A last-minute attempt by conservative Republicans to dump standards for health benefits in plans sold to individuals would probably lower the average consumer’s upfront insurance costs, such as premiums and deductibles, said experts on both sides of the debate to repeal and replace the Affordable Care Act.
But, they add, it will likely also induce insurers to offer much skimpier plans, potentially excluding the gravely ill, and putting consumers at greater financial risk if they need care.
For example, a woman who had elected not to have maternity coverage could face financial ruin from an unintended pregnancy. A healthy young man who didn’t buy drug coverage could be bankrupted if diagnosed with cancer requiring expensive prescription medicine. Someone needing emergency treatment at a non-network hospital might not be covered.
What might be desirable for business would leave patients vulnerable.
"What you don't want if you're an insurer is only sick people buying whatever product you have,” said Christopher Koller, president of the Milbank Memorial Fund and a former Rhode Island insurance commissioner. "So the way to get healthy people is to offer cheaper products designed for the healthy people."
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Such a change could give carriers wide room to do that by eliminating or shrinking "essential health benefits" including hospitalization, prescription drugs, mental health treatment and lab services from plan requirements — especially if state regulators don't step in to fill the void, analysts said.
As part of the push by House GOP leaders to gain more support for their plan, they amended the bill Thursday to allow states to decide, starting next year, what if any benefits insurers must provide on the individual market, rather than requiring health plans to include the law's essential health benefits, according to House Ways and Means Chairman Kevin Brady (R-Texas).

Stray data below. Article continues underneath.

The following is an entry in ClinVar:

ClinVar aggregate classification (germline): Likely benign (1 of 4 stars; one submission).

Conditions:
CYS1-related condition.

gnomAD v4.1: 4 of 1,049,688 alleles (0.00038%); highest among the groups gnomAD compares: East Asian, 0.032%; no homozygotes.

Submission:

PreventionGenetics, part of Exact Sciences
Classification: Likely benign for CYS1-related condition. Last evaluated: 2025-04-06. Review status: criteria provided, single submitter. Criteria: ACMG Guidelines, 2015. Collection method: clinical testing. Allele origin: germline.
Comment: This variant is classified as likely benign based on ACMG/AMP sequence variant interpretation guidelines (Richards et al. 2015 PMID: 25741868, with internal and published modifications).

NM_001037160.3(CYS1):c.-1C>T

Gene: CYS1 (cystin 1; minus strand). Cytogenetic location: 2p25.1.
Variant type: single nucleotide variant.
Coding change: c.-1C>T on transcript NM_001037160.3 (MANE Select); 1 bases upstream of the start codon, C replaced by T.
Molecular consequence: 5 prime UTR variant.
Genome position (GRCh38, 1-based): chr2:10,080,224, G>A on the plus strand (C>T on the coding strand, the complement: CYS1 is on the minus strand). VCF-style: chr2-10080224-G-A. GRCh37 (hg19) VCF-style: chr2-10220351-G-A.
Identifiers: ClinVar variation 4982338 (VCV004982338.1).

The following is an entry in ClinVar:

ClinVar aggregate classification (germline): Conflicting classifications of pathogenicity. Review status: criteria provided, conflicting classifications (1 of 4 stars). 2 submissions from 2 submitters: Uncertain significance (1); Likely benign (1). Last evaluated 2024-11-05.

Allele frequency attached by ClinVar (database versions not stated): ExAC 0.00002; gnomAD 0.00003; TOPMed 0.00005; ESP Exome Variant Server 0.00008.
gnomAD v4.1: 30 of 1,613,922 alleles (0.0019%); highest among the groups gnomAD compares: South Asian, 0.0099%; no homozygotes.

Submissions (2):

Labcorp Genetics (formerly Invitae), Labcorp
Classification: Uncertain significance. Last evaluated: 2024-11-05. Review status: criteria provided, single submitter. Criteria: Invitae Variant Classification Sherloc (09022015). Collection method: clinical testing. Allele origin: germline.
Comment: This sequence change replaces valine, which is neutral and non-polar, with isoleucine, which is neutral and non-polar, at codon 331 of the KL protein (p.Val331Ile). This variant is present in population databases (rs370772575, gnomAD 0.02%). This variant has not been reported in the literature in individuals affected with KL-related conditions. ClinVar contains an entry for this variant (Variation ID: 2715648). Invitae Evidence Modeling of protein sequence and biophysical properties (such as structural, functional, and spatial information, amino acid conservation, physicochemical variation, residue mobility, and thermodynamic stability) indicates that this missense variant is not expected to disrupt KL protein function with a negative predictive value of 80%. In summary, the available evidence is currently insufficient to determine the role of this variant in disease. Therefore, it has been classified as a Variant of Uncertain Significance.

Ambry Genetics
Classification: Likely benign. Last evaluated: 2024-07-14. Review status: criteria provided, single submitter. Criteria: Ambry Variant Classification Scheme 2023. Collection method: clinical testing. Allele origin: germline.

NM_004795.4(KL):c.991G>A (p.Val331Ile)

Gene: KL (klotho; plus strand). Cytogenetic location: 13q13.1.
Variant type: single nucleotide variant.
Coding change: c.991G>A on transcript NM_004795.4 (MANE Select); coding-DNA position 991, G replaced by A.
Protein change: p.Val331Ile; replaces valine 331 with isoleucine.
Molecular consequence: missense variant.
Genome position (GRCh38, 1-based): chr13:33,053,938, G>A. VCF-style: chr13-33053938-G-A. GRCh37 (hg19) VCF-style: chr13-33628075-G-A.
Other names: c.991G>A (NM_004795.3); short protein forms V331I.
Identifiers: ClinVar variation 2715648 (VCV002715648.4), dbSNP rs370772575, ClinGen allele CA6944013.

The Affordable Care Act requires companies selling coverage to individuals and families through online marketplaces to offer 10 essential benefits, which also include maternity, wellness and preventive services — plus emergency room treatment at all hospitals. Small-group plans offered by many small employers also must carry such benefits.
Conservative House Republicans want to exclude the rule from any replacement, arguing it drives up cost and stifles consumer choice.
A recent NCR editorial warned that attempts to ditch essential benefits were in the Republican game plan: NCR Editorial: Health care is not a 'choice'
On Thursday, President Donald Trump agreed after meeting with members of the conservative Freedom Caucus to leave it out of the measure under consideration, said White House Press Secretary Sean Spicer. "Part of the reason that premiums have spiked out of control is because under Obamacare, there were these mandated services that had to be included," Spicer told reporters.
Pushed by Trump, House Republican leaders agreed late Thursday to a Friday vote on the bill but were still trying to line up support. "Tomorrow we will show the American people that we will repeal and replace this broken law because it's collapsing and it's failing families," said House Speaker Paul Ryan (R-Wis.). "And tomorrow we're proceeding." When asked if he had the votes, Ryan didn't answer and walked briskly away from the press corps.